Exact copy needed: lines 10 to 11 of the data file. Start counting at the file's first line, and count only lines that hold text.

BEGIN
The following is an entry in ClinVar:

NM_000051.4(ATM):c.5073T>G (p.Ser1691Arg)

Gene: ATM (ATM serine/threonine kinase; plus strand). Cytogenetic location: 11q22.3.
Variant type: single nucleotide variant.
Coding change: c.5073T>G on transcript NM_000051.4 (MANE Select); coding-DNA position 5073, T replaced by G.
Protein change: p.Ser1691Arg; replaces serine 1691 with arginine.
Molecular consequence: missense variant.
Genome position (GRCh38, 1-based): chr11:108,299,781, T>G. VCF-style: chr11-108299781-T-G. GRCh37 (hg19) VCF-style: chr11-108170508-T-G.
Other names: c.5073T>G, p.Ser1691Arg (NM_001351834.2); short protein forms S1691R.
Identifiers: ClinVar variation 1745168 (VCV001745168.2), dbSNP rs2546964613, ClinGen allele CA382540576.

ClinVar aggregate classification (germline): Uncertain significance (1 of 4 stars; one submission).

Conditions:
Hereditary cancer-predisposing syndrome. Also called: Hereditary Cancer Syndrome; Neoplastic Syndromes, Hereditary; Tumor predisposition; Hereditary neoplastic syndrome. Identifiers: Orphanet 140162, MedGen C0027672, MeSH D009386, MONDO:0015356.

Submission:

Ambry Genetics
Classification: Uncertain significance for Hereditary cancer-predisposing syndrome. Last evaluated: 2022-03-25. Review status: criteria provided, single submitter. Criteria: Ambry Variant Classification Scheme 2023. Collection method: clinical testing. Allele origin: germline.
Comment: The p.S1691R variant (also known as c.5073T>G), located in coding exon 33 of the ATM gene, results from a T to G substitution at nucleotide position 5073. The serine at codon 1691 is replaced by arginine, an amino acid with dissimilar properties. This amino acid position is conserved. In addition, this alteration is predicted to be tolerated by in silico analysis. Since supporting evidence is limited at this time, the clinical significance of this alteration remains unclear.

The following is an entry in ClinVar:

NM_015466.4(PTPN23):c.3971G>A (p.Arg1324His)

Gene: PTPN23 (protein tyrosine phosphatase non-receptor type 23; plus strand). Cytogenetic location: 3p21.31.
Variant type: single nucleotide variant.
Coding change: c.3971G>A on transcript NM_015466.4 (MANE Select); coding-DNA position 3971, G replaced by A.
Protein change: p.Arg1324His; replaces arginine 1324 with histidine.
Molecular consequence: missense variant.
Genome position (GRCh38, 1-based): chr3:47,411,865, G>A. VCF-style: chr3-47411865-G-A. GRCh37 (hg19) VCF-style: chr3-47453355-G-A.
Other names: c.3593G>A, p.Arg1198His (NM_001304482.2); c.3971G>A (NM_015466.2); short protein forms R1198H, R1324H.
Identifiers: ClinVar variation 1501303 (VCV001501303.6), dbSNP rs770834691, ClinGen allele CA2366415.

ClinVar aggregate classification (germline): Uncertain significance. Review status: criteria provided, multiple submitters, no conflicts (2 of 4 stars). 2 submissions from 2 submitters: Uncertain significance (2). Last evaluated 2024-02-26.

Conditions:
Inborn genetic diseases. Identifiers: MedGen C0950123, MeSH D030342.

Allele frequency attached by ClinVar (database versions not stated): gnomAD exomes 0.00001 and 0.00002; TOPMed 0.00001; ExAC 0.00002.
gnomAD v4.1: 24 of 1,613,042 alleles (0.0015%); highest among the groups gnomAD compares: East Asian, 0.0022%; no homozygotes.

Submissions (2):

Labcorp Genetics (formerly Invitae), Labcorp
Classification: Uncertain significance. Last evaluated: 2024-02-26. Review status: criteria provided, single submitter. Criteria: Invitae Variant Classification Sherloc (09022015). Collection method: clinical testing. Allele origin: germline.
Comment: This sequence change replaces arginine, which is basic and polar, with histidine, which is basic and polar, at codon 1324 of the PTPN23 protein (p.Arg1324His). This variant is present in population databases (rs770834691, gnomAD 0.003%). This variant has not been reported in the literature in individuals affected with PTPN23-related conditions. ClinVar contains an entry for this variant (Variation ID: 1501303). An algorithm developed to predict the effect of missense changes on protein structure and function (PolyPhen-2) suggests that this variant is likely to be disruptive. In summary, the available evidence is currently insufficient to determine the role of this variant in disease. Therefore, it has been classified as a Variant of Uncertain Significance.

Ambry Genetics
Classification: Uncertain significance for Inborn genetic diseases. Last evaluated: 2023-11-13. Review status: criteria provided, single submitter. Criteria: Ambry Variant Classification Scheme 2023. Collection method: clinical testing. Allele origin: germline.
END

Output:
Identifiers: ClinVar variation 1745168 (VCV001745168.2), dbSNP rs2546964613, ClinGen allele CA382540576.

ClinVar aggregate classification (germline): Uncertain significance (1 of 4 stars; one submission).